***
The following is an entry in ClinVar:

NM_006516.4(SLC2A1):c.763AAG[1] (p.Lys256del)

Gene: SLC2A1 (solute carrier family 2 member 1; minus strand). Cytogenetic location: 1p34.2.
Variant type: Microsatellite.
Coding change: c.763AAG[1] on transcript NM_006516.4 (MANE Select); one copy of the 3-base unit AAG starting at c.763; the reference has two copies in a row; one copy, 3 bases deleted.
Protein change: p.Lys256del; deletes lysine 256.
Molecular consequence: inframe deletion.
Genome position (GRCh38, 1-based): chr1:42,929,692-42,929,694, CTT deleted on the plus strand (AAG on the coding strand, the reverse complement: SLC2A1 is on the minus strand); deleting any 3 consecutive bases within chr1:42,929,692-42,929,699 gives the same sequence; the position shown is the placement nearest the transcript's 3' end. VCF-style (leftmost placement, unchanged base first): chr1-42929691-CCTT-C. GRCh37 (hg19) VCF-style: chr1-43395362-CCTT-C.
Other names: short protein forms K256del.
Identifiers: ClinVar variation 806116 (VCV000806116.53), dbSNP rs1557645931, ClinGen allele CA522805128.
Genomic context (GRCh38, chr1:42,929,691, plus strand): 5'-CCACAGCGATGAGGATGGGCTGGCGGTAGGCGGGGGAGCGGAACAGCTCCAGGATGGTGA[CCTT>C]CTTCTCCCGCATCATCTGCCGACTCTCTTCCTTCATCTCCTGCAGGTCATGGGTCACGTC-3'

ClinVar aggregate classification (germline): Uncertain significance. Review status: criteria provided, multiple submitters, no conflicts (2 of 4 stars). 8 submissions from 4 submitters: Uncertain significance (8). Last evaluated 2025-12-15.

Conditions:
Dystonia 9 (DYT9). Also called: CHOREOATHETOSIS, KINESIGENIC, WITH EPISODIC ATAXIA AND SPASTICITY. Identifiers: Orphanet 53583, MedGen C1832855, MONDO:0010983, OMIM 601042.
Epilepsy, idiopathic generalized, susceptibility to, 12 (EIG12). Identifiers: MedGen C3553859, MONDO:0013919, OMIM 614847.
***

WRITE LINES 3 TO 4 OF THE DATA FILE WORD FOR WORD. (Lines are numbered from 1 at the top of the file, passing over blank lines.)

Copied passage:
Gene: SLC2A1 (solute carrier family 2 member 1; minus strand). Cytogenetic location: 1p34.2.
Variant type: Microsatellite.